Conformational alteration in glycan induces phospholipase Cβ1 activation and angiogenesis

Extracellular Vesicles

Background In endothelial cells, phospholipase C (PLC) β1-activated Ca2+ is a crucial second messenger for the signaling pathways governing angiogenesis. PLCβ1 is inactivated by complexing with an intracellular protein called translin-associated factor X (TRAX). This study demonstrates specific interactions between Globo H ceramide (GHCer) and TRAX, which highlight a new angiogenic control through PLCβ1 activation. Methods Globo-series glycosphingolipids (GSLs), including GHCer and stage-specific embryonic antigen-3 ceramide (SSEA3Cer), were analyzed using enzyme-linked immunosorbent assay (ELISA) and Biacore for their binding with TRAX. Angiogenic activities of GSLs in human umbilical vein endothelial cells (HUVECs) were evaluated. Molecular dynamics (MD) simulation was used to study conformations of GSLs and their molecular interactions with TRAX. Fluorescence resonance energy transfer (FRET) analysis of HUVECs by confocal microscopy was used to validate the release of PLCβ1 from TRAX. Furthermore, the in vivo angiogenic activity of extracellular vesicles (EVs) containing GHCer was confirmed using subcutaneous Matrigel plug assay in mice. Results The results of ELISA and Biacore analysis showed a stable complex between recombinant TRAX and synthetic GHCer with KD of 40.9 nM. In contrast, SSEA3Cer lacking a fucose residue of GHCer at the terminal showed ~ 1000-fold decrease in the binding affinity. These results were consistent with their angiogenic activities in HUVECs. The MD simulation indicated that TRAX interacted with the glycan moiety of GHCer at amino acid Q223, Q219, L142, S141, and E216. At equilibrium the stable complex maintained 4.6 ± 1.3 H-bonds. TRAX containing double mutations with Q223A and Q219A lost its ability to interact with GHCer in both MD simulation and Biacore assays. Removal of the terminal fucose from GHCer to become SSEA3Cer resulted in decreased H-bonding to 1.2 ± 1.0 by the MD simulation. Such specific H-bonding was due to the conformational alteration in the whole glycan which was affected by the presence or absence of the fucose moiety. In addition, ELISA, Biacore, and in-cell FRET assays confirmed the competition between GHCer and PLCβ1 for binding to TRAX. Furthermore, the Matrigel plug assay showed robust vessel formation in the plug containing tumor-secreted EVs or synthetic GHCer, but not in the plug with SSEA3Cer. The FRET analysis also indicated the disruption of colocalization of TRAX and PLCβ1 in cells by GHCer derived from EVs. Conclusions Overall, the fucose residue in GHCer dictated the glycan conformation for its complexing with TRAX to release TRAX-sequestered PLCβ1, leading to Ca2+ mobilization in endothelial cells and enhancing angiogenesis in tumor microenvironments.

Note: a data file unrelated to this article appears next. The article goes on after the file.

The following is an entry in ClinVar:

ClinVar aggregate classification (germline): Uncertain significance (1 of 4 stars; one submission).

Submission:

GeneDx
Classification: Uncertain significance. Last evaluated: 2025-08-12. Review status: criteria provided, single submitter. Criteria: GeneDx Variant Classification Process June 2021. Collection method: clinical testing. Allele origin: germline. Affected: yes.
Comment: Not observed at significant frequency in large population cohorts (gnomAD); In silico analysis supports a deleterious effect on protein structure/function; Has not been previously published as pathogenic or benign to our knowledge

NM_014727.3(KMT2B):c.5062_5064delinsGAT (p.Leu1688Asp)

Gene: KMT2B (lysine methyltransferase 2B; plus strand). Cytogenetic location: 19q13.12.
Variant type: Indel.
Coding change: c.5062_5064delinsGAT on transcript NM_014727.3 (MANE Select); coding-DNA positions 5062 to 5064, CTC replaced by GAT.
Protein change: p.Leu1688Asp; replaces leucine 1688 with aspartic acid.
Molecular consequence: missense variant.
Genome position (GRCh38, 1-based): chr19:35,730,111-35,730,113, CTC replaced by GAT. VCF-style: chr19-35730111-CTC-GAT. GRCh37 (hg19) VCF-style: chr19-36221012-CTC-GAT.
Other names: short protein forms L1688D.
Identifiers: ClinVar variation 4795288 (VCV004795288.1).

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Cigarette smoke (CS) represents one of the most relevant environmental risk factors for several chronic pathologies. Tissue damage caused by CS exposure is mediated, at least in part, by oxidative stress induced by its toxic and pro-oxidant components. Evidence demonstrates that extracellular vesicles (EVs) released by various cell types exposed to CS extract (CSE) are characterized by altered biochemical cargo and gained pathological properties. In the present study, we evaluated the content of oxidized proteins and phospholipid fatty acid profiles of EVs released by human bronchial epithelial BEAS-2B cells treated with CSE. This specific molecular characterization has hitherto not been performed. After confirmation that CSE reduces viability of BEAS-2B cells and elevates intracellular ROS levels, in a dose-dependent manner, we demonstrated that 24 h exposure at 1% CSE, a concentration that only slight modifies cell viability but increases ROS levels, was able to increase carbonylated protein levels in cells and released EVs. The release of oxidatively modified proteins via EVs might represent a mechanism used by cells to remove toxic proteins in order to avoid their intracellular overloading. Moreover, 1% CSE induced only few changes in the fatty acid asset in BEAS-2B cell membrane phospholipids, whereas several rearrangements were observed in EVs released by CSE-treated cells. The impact of changes in acyl chain composition of CSE-EVs accounted for the increased saturation levels of phospholipids, a membrane parameter that might influence EV stability, uptake and, at least in part, EV-mediated biological effects. The present in vitro study adds new information concerning the biochemical composition of CSE-related EVs, useful to predict their biological effects on target cells. Furthermore, the information regarding the presence of oxidized proteins and the specific membrane features of CSE-related EVs can be useful to define the utilization of circulating EVs as marker for diagnosing of CS-induced lung damage and/or CS-related diseases.

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